Monday, September 5, 2011
Josh Kuszmaul is World Bird Sanctuary's first Homing Pigeon intern.
Josh Kuszmaul, World Bird Sanctuary's first pigeon intern, holds two of his charges
Josh is from Eastern Ohio and attends Ohio State University during the college year. His major is Animal Science with a minor in Environmental Science.
Josh has had prior experience raising Pheasants, Turkey, Guinea Fowl and Quail, so our flock of Homing Pigeons seemed to be a natural for him. His focus so far has been to get the young birds flying almost daily. He has separated the Loft into 3 main areas--the breeders in Coop 3, the experienced team into Coop 2 and the rookies into Coop 1.
Josh also has begun to try to improve our breeding program by pairing birds with the best flying records to improve the flock’s “Homing” genes. He has also paired up some of the vibrantly colored hens with the more colorful males. In addition, he has really focused on trying to breed for more birds with white feathers.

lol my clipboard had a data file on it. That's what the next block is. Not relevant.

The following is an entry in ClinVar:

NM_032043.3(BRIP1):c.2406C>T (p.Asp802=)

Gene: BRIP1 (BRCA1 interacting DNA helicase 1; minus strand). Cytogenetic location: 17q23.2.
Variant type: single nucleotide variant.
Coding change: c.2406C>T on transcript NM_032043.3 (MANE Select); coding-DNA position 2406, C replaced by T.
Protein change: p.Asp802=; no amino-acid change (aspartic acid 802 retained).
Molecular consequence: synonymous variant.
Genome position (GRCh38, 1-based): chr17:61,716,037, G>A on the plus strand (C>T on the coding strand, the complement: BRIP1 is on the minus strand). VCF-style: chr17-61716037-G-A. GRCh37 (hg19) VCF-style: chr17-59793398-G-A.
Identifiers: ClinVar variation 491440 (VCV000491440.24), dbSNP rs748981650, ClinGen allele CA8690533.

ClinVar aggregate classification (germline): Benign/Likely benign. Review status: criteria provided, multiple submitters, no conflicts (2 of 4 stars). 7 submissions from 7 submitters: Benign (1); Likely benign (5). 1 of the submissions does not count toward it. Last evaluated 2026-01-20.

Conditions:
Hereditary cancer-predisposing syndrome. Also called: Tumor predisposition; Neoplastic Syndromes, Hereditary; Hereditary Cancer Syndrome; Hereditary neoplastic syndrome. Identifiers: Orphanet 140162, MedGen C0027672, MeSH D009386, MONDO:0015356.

Josh is quite gregarious and will often be the instigator of fun and laughter among volunteers, interns and staff. He has also exhibited somewhat of a Tom Sawyer characteristic in that he has involved all of the other interns in catching up the birds to take out to release, medicating a pigeon which was strafed by a hawk and hand raising a baby pigeon that I have affectionately begun to call "Shortbread".
Josh told me that they had some real excitement the other day. A squirrel crawled into the loft and was in there when he went into the coop. It’s a toss-up as to who was more startled—the human or the squirrel. I could attest to that by the table that was knocked over, the oyster shell spilled on the floor and the brooms and duster strewn around, with which Josh was trying to coax the squirrel out of the loft. Josh said that at one point he thought the squirrel was going to run up his leg.
When asked what originally sparked his interest in the Homing Pigeon project, Josh said, “I think it is fascinating in the big races that the Homing Pigeons travel 500 miles & come back."
Josh is fun to be around and I will continue to urge him to keep learning while improving our Pigeon Loft operation. I am glad he decided to take on the Homing Pigeons as his Intern Project.
Submitted by Michael Zeloski, World Bird Sanctuary Naturalist